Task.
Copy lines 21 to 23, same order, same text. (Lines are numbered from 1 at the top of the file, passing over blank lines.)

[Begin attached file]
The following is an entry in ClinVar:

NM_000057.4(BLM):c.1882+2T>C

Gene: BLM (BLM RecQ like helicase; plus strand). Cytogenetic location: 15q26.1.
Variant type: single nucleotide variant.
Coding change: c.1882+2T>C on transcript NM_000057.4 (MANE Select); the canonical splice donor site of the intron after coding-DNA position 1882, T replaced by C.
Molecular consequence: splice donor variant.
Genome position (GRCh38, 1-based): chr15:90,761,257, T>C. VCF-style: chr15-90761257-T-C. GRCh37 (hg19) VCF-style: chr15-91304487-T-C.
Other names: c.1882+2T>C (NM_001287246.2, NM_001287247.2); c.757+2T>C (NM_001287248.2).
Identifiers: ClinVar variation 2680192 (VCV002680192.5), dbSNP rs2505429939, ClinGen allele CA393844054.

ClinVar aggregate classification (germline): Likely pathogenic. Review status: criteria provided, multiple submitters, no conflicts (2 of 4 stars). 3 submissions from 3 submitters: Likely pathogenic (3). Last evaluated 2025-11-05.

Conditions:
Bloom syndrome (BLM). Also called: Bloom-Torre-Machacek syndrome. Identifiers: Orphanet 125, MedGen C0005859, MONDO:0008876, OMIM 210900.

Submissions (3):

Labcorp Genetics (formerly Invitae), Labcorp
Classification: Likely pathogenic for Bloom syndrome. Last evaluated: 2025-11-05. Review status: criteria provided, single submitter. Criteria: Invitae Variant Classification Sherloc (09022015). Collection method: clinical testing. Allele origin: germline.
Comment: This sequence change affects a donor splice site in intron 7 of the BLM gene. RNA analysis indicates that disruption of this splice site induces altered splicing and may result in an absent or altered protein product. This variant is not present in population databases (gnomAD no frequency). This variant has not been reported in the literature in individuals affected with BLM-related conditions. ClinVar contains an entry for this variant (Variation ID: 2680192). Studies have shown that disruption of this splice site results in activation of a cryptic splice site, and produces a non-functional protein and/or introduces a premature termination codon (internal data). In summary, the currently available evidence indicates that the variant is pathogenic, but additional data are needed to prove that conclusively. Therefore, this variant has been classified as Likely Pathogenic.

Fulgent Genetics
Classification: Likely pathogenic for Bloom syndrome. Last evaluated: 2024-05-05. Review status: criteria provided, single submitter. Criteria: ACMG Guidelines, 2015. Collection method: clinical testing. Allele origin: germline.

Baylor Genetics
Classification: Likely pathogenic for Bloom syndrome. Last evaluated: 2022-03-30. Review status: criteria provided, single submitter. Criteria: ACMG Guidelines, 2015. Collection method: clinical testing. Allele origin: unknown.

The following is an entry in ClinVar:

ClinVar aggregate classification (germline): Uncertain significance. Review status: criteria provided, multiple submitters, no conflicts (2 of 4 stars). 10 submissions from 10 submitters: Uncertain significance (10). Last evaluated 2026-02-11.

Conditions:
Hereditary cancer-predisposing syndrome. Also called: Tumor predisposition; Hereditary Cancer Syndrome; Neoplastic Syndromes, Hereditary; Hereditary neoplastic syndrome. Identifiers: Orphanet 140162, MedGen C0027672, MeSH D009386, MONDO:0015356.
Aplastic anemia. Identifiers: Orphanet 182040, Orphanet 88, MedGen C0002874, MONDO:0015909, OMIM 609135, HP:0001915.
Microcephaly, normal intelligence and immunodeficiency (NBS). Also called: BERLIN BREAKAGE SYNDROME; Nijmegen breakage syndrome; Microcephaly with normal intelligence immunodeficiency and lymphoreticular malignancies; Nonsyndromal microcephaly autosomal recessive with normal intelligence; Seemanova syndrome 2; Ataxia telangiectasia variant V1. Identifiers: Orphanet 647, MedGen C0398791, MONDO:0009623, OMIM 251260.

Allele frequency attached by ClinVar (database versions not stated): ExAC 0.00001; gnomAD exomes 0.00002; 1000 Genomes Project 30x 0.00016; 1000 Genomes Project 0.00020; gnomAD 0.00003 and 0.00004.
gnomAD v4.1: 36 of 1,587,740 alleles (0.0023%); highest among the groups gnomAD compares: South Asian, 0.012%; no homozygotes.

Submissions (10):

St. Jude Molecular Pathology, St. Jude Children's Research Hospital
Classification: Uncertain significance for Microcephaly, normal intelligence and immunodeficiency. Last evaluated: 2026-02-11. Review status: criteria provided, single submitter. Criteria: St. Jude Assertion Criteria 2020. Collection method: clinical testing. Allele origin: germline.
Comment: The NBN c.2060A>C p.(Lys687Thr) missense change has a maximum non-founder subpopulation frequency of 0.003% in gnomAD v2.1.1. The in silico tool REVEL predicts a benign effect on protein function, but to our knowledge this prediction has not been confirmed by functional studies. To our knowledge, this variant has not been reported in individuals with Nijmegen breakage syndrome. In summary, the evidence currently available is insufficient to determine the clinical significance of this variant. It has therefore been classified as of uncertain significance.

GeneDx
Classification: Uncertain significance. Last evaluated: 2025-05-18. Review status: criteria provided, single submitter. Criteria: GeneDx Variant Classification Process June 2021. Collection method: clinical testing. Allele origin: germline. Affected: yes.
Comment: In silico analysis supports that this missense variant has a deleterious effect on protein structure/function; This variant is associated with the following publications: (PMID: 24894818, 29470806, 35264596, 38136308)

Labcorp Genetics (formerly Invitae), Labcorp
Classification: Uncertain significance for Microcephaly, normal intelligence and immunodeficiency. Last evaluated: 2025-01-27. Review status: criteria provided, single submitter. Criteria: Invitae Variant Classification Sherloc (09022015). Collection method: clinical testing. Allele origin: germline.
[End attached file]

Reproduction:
The following is an entry in ClinVar:

ClinVar aggregate classification (germline): Uncertain significance. Review status: criteria provided, multiple submitters, no conflicts (2 of 4 stars). 10 submissions from 10 submitters: Uncertain significance (10). Last evaluated 2026-02-11.

Conditions: